In 1838, at a time when formal education for women was rare, several people of extraordinary faith and vision began garnering support for a school for young women in Marion, Alabama. Businesswoman Julia Tarrant Barron and General Edwin Davis King, with the support of other members of Siloam Baptist Church, enlisted the help of Dr. Milo P. Jewett, a recent graduate of Andover Theological Seminary, who had come to Alabama with the goal of establishing a school for young women that would provide them with the same quality of education that young men received at Harvard and Yale.
The founders believed that education for women provided them with the opportunity to discover and develop their God-given intelligence and talents, which resulted in the responsibility to use their awakened minds and hearts to make choices that glorified God and benefited society. The founders chose to name their school The Judson Female Institute after Ann Hasseltine Judson, the first American woman to serve as a foreign missionary, whose life they believed embodied these principles better than any other woman of their time.
“The Judson” first held classes on January 7, 1839. The nine students who attended met in a home rented by Julia Barron. Barron also gave the new school a nearby piece of land where Judson has now stood since 1840, when a grand, four-story building was constructed. A year later, the Alabama legislature granted Judson an official charter of incorporation.
From its earliest days, Judson alumnae were known as women who worked to improve society. Caroline Frances Smith, who became Judson’s first graduate in 1841, was later known for her efforts to improve conditions for plantation and factory workers. Emera Frances Griffin from the Class of 1860 became a women’s suffrage and temperance leader so widely known in Alabama that she was allowed to speak at the state’s Constitutional Convention of 1901, making her the first woman to address an Alabama legislative body.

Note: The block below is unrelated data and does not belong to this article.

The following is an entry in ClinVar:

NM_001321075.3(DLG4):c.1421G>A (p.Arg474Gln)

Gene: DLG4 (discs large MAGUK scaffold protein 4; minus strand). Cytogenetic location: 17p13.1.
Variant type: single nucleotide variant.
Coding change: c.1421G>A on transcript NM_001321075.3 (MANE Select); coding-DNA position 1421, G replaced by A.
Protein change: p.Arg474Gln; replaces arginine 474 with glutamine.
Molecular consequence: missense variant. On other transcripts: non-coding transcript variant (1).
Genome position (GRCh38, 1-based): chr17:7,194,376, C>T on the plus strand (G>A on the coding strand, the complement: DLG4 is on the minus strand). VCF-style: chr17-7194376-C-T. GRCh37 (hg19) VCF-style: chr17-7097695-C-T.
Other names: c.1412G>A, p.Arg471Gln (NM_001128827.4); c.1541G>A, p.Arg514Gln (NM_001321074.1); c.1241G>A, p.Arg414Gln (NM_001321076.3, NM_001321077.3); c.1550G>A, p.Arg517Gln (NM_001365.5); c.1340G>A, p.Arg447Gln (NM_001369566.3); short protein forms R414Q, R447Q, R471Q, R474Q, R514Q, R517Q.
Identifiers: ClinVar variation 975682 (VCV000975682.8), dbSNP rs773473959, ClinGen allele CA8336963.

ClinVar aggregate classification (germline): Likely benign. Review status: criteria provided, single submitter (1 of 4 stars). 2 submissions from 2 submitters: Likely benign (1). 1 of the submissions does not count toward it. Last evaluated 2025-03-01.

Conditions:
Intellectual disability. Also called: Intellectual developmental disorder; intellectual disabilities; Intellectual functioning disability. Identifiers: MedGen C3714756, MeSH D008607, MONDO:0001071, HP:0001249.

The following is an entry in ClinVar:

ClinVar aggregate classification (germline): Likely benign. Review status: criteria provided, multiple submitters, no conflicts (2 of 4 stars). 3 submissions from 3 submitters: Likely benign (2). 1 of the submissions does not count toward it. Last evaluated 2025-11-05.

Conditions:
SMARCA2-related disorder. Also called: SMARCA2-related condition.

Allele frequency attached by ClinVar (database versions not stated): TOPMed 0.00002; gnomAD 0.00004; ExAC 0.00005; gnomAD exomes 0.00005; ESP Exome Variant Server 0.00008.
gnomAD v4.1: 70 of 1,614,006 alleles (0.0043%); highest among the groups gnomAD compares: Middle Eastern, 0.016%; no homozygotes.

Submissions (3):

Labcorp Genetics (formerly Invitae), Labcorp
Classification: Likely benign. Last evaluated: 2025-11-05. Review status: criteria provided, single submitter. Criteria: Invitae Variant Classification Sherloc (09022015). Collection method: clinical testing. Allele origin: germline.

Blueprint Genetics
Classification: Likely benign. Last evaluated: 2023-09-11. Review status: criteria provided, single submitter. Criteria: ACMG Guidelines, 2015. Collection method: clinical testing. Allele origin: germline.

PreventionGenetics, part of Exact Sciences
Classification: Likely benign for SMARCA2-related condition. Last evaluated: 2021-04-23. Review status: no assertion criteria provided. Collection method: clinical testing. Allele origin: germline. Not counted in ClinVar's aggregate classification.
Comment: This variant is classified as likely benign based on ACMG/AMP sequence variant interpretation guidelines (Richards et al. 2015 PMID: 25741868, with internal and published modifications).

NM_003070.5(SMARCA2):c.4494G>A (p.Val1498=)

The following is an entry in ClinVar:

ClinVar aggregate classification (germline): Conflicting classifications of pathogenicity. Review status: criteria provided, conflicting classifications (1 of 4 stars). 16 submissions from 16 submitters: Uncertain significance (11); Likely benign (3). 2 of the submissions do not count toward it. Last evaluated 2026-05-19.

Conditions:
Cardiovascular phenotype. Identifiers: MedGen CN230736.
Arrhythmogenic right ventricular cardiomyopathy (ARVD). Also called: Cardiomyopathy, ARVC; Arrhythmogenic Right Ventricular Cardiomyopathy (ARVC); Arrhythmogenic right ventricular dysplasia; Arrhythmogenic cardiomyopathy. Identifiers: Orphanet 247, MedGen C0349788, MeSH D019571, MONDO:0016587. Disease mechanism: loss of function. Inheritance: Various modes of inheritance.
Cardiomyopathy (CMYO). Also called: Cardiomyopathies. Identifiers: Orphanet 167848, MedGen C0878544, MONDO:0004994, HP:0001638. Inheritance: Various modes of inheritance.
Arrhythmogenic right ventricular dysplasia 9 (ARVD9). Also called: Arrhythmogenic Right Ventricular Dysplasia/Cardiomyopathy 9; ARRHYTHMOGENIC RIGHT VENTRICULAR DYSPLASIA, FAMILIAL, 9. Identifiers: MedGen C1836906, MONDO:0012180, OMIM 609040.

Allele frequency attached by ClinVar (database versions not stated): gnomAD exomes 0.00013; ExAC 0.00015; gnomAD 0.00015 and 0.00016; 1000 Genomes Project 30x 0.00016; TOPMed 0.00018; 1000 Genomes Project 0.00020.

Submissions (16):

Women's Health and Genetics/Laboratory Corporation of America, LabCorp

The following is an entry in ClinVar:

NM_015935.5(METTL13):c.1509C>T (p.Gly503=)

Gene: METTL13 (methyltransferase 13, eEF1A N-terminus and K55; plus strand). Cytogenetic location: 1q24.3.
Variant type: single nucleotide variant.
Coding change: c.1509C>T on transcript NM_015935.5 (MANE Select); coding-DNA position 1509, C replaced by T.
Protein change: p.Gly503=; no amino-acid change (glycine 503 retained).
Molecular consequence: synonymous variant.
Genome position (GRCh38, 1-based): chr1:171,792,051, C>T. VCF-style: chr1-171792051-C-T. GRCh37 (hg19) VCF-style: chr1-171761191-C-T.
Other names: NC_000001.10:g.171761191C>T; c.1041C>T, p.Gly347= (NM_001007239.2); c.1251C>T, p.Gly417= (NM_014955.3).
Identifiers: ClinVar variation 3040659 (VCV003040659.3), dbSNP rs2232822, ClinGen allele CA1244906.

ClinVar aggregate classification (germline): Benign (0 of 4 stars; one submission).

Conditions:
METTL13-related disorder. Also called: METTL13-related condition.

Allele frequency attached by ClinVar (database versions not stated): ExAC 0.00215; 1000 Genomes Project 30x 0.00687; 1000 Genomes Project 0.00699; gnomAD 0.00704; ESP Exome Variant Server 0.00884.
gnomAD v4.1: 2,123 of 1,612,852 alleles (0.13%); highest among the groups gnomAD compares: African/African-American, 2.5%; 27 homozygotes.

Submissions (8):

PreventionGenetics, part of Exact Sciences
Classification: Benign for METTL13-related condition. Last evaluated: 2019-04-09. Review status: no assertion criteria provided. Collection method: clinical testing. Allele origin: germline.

“The Judson” survived the Civil War, Reconstruction, a smallpox outbreak, and the loss of its main building to a slow-burning chimney fire in 1888. Construction of a new and impressive Jewett Hall, named after the first President, began in 1889. A time of growth and expansion followed, and, in 1904, The Judson Female Institute changed its name to Judson College.
Judson students, faculty, and staff members demonstrated both their patriotism and benevolence during World War I and World War II. In 1914, Judson students contributed their Christmas money to funds raised by College employees to benefit people suffering in war-torn Belgium. On December 8, 1941, Judson students listening to a radio in the college chapel heard President Franklin D. Roosevelt announce that war had been forced on America by the Japanese attack on Pearl Harbor. Many Judson students and graduates served their country, including Atomic City girl Jane Greer Puckett ‘42, and many others who volunteered as WACS, WAVES, nurses, and Red Cross workers.
In the summer of 1947, Jewett Hall burned to the ground after lightning struck its dome. Judson administrators had only fifty days to erect temporary housing for students, who were eager to return to help their College. Incoming senior class president Carmen Botts sent a telegram expressing this desire. “Will live in pup tents, if necessary,” she wrote “until a new Jewett is built right where the old one stood.” Alumnae shared their commitment to rebuild, pledging $100,000 and organizing a campaign to sell bricks salvaged from the ruins to raise funds for the new Jewett Hall, which was completed in 1951. In 2003, a multi-million dollar renovation project was undertaken to create state-of-the art educational space in Jewett Hall, which remains at the heart of the campus.
For over 180 years, Judson College has stood “like a beacon on a hilltop, burning brightly through the night.” Judson remains affiliated with the Alabama Baptist Convention. Christ-centered and student-centered, Judson continues to fulfill her mission of helping young women develop their God-given abilities and talents, equipping them to make intelligent choices, and encouraging them to spend their lives serving God and improving society.